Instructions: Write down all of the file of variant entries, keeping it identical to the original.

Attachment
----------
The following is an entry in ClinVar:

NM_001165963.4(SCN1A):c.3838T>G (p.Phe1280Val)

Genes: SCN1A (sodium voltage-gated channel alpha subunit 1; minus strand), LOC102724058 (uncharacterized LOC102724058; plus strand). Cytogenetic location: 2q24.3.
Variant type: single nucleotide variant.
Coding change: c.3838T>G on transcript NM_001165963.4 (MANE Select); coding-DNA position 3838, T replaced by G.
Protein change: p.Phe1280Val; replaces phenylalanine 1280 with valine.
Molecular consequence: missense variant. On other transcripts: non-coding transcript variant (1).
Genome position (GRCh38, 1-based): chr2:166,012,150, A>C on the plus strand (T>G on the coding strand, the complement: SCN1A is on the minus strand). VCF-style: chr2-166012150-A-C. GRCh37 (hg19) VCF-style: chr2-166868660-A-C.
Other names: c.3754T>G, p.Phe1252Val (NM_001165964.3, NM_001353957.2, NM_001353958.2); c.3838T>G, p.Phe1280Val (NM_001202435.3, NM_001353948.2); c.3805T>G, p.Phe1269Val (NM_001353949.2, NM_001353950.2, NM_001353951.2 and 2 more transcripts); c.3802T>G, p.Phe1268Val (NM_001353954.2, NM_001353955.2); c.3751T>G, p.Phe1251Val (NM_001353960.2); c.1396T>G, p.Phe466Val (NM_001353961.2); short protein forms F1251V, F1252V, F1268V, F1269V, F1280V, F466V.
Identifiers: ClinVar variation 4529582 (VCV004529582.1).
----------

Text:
The following is an entry in ClinVar:

NM_001165963.4(SCN1A):c.3838T>G (p.Phe1280Val)

Genes: SCN1A (sodium voltage-gated channel alpha subunit 1; minus strand), LOC102724058 (uncharacterized LOC102724058; plus strand). Cytogenetic location: 2q24.3.
Variant type: single nucleotide variant.
Coding change: c.3838T>G on transcript NM_001165963.4 (MANE Select); coding-DNA position 3838, T replaced by G.
Protein change: p.Phe1280Val; replaces phenylalanine 1280 with valine.
Molecular consequence: missense variant. On other transcripts: non-coding transcript variant (1).
Genome position (GRCh38, 1-based): chr2:166,012,150, A>C on the plus strand (T>G on the coding strand, the complement: SCN1A is on the minus strand). VCF-style: chr2-166012150-A-C. GRCh37 (hg19) VCF-style: chr2-166868660-A-C.
Other names: c.3754T>G, p.Phe1252Val (NM_001165964.3, NM_001353957.2, NM_001353958.2); c.3838T>G, p.Phe1280Val (NM_001202435.3, NM_001353948.2); c.3805T>G, p.Phe1269Val (NM_001353949.2, NM_001353950.2, NM_001353951.2 and 2 more transcripts); c.3802T>G, p.Phe1268Val (NM_001353954.2, NM_001353955.2); c.3751T>G, p.Phe1251Val (NM_001353960.2); c.1396T>G, p.Phe466Val (NM_001353961.2); short protein forms F1251V, F1252V, F1268V, F1269V, F1280V, F466V.
Identifiers: ClinVar variation 4529582 (VCV004529582.1).